Although Bai only uses daggers and darts, he is a very skilled fighter. He has had a lot of experiences and hardships in the jianghu world. Bai is unrestrained and shows no mercy to his enemies.
At the mature age of 26, Bai Chou Fei no longer seeks minor accomplishments. Proud and ambitious, he is aiming for something big. He wants to join the House of Sunset Drizzle Sect, to become the top martial artist and be envied by others.
Baron Chen/Chen Chu He
as Su Meng Zhen
Su Meng Zhen is the young master of the House of Sunset Drizzle Sect. As the only child of his father Su Zhe Mu, the Old Master of the House, Su is groomed to be the next leader of the sect. He is a proud owner of the famous sword Red Sleeve Blade.
At age 32, Su is ready to be the leader of the House. He is skillful and revered by the sect members, enemies, and government officials. However, the path to leadership succession is not only by heritage lineage alone. That’s how the secret box delivered by Xiao Shi becomes a determining factor in the future of the House of Sunset Drizzle Sect.
As Wang Xiao Shi and Bai Chou Fei help Su Meng Zhen to be the next leader of the House, they become his sworn brothers.
Meng Zi Yi
as Lei Chun
Lei Chun is the daughter of Lei Sun, the leader of the Six and a Half Hall, the rival of the House of Sunset Drizzle. I guess that she’s in the early 20s.
Lei Chun became acquainted with Wang Xiao Shi, Bai Chou Fei, and Wen Rou on their way to deliver the secret box for Su Meng Zhen.
Although she doesn’t know martial arts and appears weak on the outside, she’s tough on the inside, beautiful, smart, and mysterious. She’s not interested in being the next leader of Six and a Half Hall, nor involved in the martial arts world. She rather sends prayers to the heavens and stays behind the scenes, although she has her own agenda.
Lei Chun makes a rare appearance in episodes 1 – 10.
Before delving into my first impressions on the drama, below are the 7 releases of 8 total OSTs. All are sung beautifully with uplifting lyrics.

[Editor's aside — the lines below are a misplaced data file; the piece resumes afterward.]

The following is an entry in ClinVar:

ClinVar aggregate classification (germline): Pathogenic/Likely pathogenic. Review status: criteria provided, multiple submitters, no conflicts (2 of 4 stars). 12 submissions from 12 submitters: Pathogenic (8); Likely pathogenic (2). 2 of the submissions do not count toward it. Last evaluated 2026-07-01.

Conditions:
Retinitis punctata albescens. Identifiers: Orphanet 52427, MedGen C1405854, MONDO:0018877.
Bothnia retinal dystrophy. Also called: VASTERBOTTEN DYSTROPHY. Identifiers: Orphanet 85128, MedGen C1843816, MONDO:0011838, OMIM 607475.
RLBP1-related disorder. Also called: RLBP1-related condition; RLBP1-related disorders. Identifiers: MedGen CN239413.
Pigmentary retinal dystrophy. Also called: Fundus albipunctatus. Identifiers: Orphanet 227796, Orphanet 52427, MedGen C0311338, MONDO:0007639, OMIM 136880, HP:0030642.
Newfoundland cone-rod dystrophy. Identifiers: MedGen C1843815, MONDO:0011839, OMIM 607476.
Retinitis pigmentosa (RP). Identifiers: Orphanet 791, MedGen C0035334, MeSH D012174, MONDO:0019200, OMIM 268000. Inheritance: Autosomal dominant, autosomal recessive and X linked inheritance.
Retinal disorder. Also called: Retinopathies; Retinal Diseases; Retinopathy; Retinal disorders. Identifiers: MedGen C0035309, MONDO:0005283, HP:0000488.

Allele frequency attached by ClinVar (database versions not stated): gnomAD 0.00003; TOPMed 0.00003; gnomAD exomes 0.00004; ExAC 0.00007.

- Opening theme “Where Are the Heroes” (Ying Xiong Suo Xiang / 英雄所向) by NZBZ, about the life of jianghu martial artists.
- Closing theme “The Pursuit” (Ke Zhui / 可追) duet by Joseph Zheng and Liu Yu Ning, about the companionship of friends in reaching their dreams.
- Insert song “Forever Smiling” (Qian Gu Xiao / 千古笑) by Jin Zhi Wen, about having a positive attitude despise of the hardship. Sung during the merry gathering on the boat (right image).
- Insert song “Flying Through the Clouds” (Ling Yun Ji /凌云寂) by Liu Yu Ning, about Bai Chou Fei’s aspiration.
- Insert song “No Matter What”(Nai He Nai He/奈何奈何) by Huang Xiao Yun, about the emotional entanglement between the leads.
- Insert song “Never Give Up” (Bu Li Bu Qi/不离不弃) by Ye Li, about the Wen Rou’s hardship.
- Insert song “Life Companion” (Hong Chen Ban/红尘伴) by Joseph Zheng and Yang Chao Yue, about Xiao Shi and Wen Rou’s love story.
L I K E S
Theme: Strong friendship/Brotherhood
The life journey of the protagonist Wang Xiao Shi is similar to ours. He has lived most of his life with his master in seclusion, surrounded by mountains. For us, it’s protection of the family and surroundings that bring us up. Before he goes out, his master warns him that he will be influenced by the outside world. Xiao Shi cannot remain unchanged. All he can do is find like-minded people to be his friends, to ground him to his principles and to accompany him through the treacherous outside world, as he soon finds out. We also need people who can accompany or support us on our own life journeys.
The friendship between our leads starts with Wen Rou helping Xiao Shi get out of the dangerous situation because of the secret box. Being asked why she helped him when she isn’t connected to the box, she stated she’s Su Meng Zhen’s martial art sister, so she must accompany him to deliver the box to Su. Bai Chou Fei helped him too, but with a personal objective. Knowing that they can support each other to achieve their dreams, Xiao Shi was able to convince Bai to join them.
When they finally deliver the box to Su, Xiao Shi and Bai helped him with a massive fight. They’re together in a life-and-death situation, so he makes them his sworn brothers. You saw the oath of sworn brothers in the GIF above. Sworn brotherhoods are an integral part of jianghu culture. Sworn brotherhoods offered men who don’t belong to the mainstream society and often are far from families, essential protection and mutual support (source).